By Lisa Seachrist

Washington Editor

WASHINGTON — The FDA granted approval to Isis Pharmaceuticals Inc.'s Vitravene (fomivirsen), an antisense drug for the treatment of cytomegalovirus (CMV) retinitis in AIDS patients.

Vitravene is the first antisense drug to receive the agency's clearance for marketing. The FDA approved the drug for use in treating patients with AIDS suffering from CMV retinitis who are intolerant of or have contraindications to other treatments for CMV, or who have failed to respond adequately to other therapies.

Daniel Kisner, president and chief operating officer for the Carlsbad, Calif.-based firm, said the approval came "in a very rapid time frame. It's been an enormous effort from [Isis] as well as the FDA to make this happen."

Vitravene is an antisense DNA product designed to prevent CMV from replicating by targeting and binding to the virus's RNA. As an injection directly into the eye, the drug is designed to combat CMV retinitis, a serious and debilitating complication of AIDS that leads to blindness.

The agency approved Vitravene at the recommended dosage of 330 micrograms, to be given as an induction dose on days one and 15, followed by monthly injections.

With the advent of highly active antiretroviral therapy (HAART), including protease inhibitors, the incidence of CMV retinitis has plummeted. As a result, the company could not fully enroll any of the clinical trials conducted with the molecule. However, Isis did administer Vitravene to 330 patients.

Phase IV To Come If CMV Retinitis Escalates

As a result, the Dermatologic and Ophthalmic Drugs Advisory Committee recommended in July that the company conduct a Phase IV post-marketing study to determine Vitravene's role in the CMV armamentarium. (See BioWorld Today, July 23, 1998, p. 1.)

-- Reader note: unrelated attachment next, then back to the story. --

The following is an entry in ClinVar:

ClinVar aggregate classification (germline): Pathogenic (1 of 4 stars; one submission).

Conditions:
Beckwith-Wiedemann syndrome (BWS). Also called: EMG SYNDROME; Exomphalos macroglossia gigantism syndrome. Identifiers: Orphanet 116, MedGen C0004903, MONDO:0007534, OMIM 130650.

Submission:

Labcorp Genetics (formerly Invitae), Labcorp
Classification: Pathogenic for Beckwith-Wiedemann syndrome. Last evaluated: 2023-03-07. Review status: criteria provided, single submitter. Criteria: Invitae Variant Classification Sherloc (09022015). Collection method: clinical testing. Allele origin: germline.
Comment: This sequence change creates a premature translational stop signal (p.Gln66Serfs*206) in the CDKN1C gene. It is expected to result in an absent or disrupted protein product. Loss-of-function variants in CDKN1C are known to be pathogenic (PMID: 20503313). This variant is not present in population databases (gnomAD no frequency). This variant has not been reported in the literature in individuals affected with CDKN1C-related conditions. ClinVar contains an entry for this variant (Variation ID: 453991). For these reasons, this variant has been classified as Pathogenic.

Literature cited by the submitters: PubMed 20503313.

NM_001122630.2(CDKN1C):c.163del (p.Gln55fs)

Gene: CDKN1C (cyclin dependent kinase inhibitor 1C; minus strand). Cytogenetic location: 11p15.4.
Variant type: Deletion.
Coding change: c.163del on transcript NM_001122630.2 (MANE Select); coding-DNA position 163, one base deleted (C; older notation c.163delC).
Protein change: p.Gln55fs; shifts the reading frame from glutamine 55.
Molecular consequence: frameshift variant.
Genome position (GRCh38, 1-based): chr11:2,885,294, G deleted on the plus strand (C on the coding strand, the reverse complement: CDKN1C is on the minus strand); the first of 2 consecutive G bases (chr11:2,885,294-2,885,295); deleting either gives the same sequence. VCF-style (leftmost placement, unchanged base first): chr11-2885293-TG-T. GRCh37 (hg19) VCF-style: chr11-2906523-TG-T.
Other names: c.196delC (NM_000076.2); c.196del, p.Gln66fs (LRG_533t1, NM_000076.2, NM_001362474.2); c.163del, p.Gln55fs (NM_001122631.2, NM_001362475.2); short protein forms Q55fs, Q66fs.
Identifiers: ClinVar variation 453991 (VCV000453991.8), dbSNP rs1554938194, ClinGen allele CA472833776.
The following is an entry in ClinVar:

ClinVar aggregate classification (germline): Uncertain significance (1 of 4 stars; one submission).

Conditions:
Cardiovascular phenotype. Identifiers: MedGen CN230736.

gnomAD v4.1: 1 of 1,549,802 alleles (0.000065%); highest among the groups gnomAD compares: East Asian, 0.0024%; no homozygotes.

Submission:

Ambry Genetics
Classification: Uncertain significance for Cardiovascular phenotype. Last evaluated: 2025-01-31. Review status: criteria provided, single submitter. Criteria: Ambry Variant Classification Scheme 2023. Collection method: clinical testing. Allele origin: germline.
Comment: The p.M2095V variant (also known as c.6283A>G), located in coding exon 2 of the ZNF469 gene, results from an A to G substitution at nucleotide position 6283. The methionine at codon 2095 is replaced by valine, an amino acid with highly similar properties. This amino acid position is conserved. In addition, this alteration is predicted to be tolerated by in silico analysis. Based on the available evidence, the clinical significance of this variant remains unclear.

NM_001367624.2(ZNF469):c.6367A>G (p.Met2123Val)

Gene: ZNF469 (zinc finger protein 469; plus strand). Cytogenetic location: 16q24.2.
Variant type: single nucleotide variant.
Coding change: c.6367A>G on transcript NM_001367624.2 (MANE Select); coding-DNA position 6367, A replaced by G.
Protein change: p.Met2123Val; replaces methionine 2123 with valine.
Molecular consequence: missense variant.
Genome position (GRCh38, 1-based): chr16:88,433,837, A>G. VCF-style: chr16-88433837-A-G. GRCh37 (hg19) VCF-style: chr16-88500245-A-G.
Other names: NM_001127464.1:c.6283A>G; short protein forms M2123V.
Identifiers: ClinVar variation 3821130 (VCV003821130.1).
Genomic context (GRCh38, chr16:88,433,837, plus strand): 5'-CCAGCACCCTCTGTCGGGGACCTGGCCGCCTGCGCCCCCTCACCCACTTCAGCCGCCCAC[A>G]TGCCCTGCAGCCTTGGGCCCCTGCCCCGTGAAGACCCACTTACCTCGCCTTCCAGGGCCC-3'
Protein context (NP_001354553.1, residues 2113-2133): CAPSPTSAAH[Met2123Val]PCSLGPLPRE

Kisner said Isis has agreed to conduct such studies when the incidence of CMV retinitis hits a level that would allow them to do so. "We all hope the current trend continues and CMV retinitis remains an orphan indication," he said.

However, Kisner and other AIDS experts expect that, as HIV becomes resistant to the new therapies, the incidence of opportunistic infections, including CMV retinitis, is likely to rise.

If that happens, Kisner said, Vitravene could occupy a unique place in battling CMV retinitis, because the drug has a novel method of action. While CMV could ultimately become resistant to the treatment of choice, gancyclovir, Vitravene does not act on DNA polymerase and is likely to still be effective against a drug-resistant strain of CMV.

Mark Augustine, an analyst with Cowen & Co., in Boston, called Vitravene's approval "a psychological positive" for the company. However, he doesn't see Vitravene adding significantly to the company's bottom line.

"This approval isn't going to be the economic watershed event for Isis," Augustine said. "It has never been seen as such."

Augustine pointed to the company's inflammation program as the key to its future. Isis' inhibitor of ICAM-1, known as ISIS 2302, is undergoing a 300-patient pivotal trial to test its ability to quell the intestinal inflammation associated with Crohn's disease. In addition, the company is testing the inflammation modulator for indications in renal transplant rejection, rheumatoid arthritis, and ulcerative colitis. The company is evaluating ISIS 2303 as a topical product for the treatment of psoriasis and as an aerosol for asthma.

"The early results in Crohn's disease have been very promising," Augustine said. "Certainly, we think investors can look at [Isis] with a higher degree of confidence following the Vitravene approval."

Vitravene will be distributed by CIBA Vision Corp., of Atlanta, and will take several weeks to reach pharmacy shelves for dispensing to patients.

Isis stock (NASDAQ:ISIP) closed Thursday at $9.75, up $0.50. *